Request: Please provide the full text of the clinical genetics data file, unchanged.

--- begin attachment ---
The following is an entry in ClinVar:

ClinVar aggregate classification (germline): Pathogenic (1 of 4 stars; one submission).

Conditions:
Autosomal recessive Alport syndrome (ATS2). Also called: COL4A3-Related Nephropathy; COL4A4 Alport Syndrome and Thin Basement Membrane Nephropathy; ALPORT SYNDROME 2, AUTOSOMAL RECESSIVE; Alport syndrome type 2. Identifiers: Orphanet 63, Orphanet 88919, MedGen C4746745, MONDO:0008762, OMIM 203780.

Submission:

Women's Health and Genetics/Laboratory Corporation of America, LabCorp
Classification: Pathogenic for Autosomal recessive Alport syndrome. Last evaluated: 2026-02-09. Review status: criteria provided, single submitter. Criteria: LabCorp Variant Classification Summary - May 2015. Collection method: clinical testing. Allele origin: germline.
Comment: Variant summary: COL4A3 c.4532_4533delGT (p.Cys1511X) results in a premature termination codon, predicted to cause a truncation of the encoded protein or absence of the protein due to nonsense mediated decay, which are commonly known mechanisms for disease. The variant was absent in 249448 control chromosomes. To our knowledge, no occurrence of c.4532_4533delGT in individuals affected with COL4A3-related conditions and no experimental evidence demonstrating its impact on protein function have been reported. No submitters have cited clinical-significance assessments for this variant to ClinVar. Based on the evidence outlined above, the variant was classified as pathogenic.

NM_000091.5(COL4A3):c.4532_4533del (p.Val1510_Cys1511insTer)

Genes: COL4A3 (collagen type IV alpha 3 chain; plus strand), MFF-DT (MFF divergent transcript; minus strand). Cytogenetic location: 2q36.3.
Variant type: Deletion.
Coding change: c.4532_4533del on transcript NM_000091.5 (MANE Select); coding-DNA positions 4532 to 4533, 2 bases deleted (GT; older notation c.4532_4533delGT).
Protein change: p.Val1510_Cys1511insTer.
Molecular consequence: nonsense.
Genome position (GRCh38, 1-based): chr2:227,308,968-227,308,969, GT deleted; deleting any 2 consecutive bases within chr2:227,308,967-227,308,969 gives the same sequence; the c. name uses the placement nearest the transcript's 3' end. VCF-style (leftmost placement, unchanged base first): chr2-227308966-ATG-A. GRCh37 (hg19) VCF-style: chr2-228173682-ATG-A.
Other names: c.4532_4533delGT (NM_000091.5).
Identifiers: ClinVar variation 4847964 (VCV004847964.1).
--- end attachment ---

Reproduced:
The following is an entry in ClinVar:

ClinVar aggregate classification (germline): Pathogenic (1 of 4 stars; one submission).

Conditions:
Autosomal recessive Alport syndrome (ATS2). Also called: COL4A3-Related Nephropathy; COL4A4 Alport Syndrome and Thin Basement Membrane Nephropathy; ALPORT SYNDROME 2, AUTOSOMAL RECESSIVE; Alport syndrome type 2. Identifiers: Orphanet 63, Orphanet 88919, MedGen C4746745, MONDO:0008762, OMIM 203780.

Submission:

Women's Health and Genetics/Laboratory Corporation of America, LabCorp
Classification: Pathogenic for Autosomal recessive Alport syndrome. Last evaluated: 2026-02-09. Review status: criteria provided, single submitter. Criteria: LabCorp Variant Classification Summary - May 2015. Collection method: clinical testing. Allele origin: germline.
Comment: Variant summary: COL4A3 c.4532_4533delGT (p.Cys1511X) results in a premature termination codon, predicted to cause a truncation of the encoded protein or absence of the protein due to nonsense mediated decay, which are commonly known mechanisms for disease. The variant was absent in 249448 control chromosomes. To our knowledge, no occurrence of c.4532_4533delGT in individuals affected with COL4A3-related conditions and no experimental evidence demonstrating its impact on protein function have been reported. No submitters have cited clinical-significance assessments for this variant to ClinVar. Based on the evidence outlined above, the variant was classified as pathogenic.

NM_000091.5(COL4A3):c.4532_4533del (p.Val1510_Cys1511insTer)

Genes: COL4A3 (collagen type IV alpha 3 chain; plus strand), MFF-DT (MFF divergent transcript; minus strand). Cytogenetic location: 2q36.3.
Variant type: Deletion.
Coding change: c.4532_4533del on transcript NM_000091.5 (MANE Select); coding-DNA positions 4532 to 4533, 2 bases deleted (GT; older notation c.4532_4533delGT).
Protein change: p.Val1510_Cys1511insTer.
Molecular consequence: nonsense.
Genome position (GRCh38, 1-based): chr2:227,308,968-227,308,969, GT deleted; deleting any 2 consecutive bases within chr2:227,308,967-227,308,969 gives the same sequence; the c. name uses the placement nearest the transcript's 3' end. VCF-style (leftmost placement, unchanged base first): chr2-227308966-ATG-A. GRCh37 (hg19) VCF-style: chr2-228173682-ATG-A.
Other names: c.4532_4533delGT (NM_000091.5).
Identifiers: ClinVar variation 4847964 (VCV004847964.1).